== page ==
In 2011 Bourdain added yet another gig to his growing resume when he signed on to become a staff writer for David Simon and Eric Overmyer’s post-Katrina New Orleans-set series, Treme. Bourdain was responsible for the series’ restaurant-centric storylines, which often included cameos from real-life celebrity chefs such as Emeril Lagasse, Eric Ripert, and Tom Colicchio. “I’ve said many times, and believe it absolutely, that The Wire was the single greatest achievement of the television medium,” Bourdain said at the time. “So when suddenly I get a phone call from David Simon inviting me to lunch and asking me if I’d be interested in working on [Treme], it really was like being a lifelong Yankees fan and having Joe DiMaggio call up and say, ‘How about we throw the ball around in the back yard.’ It was really that out of the blue, that seismic of an event for me.”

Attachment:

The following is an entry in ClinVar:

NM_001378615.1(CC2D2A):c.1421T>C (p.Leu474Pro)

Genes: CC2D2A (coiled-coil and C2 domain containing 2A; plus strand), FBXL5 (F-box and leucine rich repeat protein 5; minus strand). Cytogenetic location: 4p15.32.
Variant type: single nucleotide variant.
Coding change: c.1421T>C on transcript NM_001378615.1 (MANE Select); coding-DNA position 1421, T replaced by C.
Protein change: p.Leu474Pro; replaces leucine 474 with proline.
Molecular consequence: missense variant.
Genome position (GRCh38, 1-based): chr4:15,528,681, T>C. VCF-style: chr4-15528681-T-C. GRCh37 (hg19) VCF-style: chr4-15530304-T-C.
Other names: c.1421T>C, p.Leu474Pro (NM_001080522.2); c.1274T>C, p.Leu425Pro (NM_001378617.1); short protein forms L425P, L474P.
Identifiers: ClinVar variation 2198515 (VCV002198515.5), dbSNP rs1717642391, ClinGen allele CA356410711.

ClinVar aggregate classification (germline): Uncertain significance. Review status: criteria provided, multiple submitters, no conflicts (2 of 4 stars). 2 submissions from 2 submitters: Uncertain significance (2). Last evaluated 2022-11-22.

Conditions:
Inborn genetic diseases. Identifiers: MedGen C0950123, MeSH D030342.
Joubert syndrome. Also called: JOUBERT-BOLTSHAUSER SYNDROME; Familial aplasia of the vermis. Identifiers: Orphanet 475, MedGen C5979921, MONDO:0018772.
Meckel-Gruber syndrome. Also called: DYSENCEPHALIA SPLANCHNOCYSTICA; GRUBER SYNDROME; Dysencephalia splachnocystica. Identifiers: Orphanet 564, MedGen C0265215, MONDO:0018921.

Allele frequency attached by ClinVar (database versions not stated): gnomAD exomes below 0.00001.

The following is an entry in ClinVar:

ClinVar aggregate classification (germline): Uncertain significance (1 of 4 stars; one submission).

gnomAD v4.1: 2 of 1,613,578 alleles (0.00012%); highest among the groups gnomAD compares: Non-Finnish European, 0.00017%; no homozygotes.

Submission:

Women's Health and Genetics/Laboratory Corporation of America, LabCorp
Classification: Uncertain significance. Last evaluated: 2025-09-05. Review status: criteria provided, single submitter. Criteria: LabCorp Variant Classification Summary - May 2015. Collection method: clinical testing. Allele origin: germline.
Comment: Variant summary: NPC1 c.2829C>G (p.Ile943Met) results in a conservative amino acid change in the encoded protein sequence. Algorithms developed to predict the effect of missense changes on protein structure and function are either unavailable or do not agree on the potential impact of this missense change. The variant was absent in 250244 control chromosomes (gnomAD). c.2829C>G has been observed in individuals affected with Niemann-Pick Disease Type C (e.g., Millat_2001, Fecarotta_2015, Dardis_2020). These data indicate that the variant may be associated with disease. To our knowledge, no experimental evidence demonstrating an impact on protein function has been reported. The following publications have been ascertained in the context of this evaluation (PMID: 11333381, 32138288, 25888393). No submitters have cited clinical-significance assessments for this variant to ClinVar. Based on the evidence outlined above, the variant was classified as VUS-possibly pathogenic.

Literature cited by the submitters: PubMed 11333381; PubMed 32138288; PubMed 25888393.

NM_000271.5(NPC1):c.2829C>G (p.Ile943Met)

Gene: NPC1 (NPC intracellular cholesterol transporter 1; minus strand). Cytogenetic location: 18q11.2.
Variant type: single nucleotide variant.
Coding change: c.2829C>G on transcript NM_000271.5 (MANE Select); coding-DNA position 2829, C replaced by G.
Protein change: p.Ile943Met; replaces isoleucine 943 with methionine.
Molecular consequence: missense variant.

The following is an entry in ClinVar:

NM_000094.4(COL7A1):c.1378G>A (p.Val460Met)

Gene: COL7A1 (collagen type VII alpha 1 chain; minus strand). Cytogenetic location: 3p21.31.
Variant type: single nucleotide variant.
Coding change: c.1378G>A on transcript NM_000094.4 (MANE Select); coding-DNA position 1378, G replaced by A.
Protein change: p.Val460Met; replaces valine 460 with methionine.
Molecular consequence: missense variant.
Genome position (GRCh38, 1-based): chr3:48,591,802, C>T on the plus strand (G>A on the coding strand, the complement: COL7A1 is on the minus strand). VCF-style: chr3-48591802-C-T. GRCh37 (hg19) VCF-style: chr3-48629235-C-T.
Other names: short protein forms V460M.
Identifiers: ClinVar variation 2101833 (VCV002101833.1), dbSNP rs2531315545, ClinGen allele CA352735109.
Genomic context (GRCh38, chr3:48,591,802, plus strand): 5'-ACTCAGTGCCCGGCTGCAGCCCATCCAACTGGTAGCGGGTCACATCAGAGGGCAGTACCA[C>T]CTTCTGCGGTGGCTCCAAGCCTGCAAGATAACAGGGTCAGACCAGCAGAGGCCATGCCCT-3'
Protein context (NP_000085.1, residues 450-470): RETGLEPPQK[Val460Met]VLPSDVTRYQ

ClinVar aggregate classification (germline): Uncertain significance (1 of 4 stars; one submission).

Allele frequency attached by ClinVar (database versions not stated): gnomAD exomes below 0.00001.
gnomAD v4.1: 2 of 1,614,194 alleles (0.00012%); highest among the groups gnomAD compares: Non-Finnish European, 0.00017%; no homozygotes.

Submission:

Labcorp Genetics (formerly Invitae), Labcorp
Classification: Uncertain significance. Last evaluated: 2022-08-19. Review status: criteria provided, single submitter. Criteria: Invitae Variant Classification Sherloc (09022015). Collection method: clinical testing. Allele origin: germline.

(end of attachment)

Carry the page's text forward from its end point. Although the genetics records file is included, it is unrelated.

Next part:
7. ONE OF THE MOST DISGUSTING THINGS HE HAS EVER EATEN IS A CHICKEN MCNUGGET.

Though he’s indulged in his fair share of none-too-appetizing-sounding delicacies (lightly grilled warthog rectum anyone?), Bourdain claims that the Chicken McNugget is one of his most stomach-churning foods. “Given the choice between reliving the warthog experience and eating a McNugget, I'm surely eating the McNugget,” he told The AV Club. “But at least I knew what the warthog was. Whereas with the McNugget, I think that's still an open question. Scientists are still wondering.”

8 Facts About Harry Potter and the Prisoner of Azkaban

Bloomsbury Children's Books via Amazon
Bloomsbury Children's Books via Amazon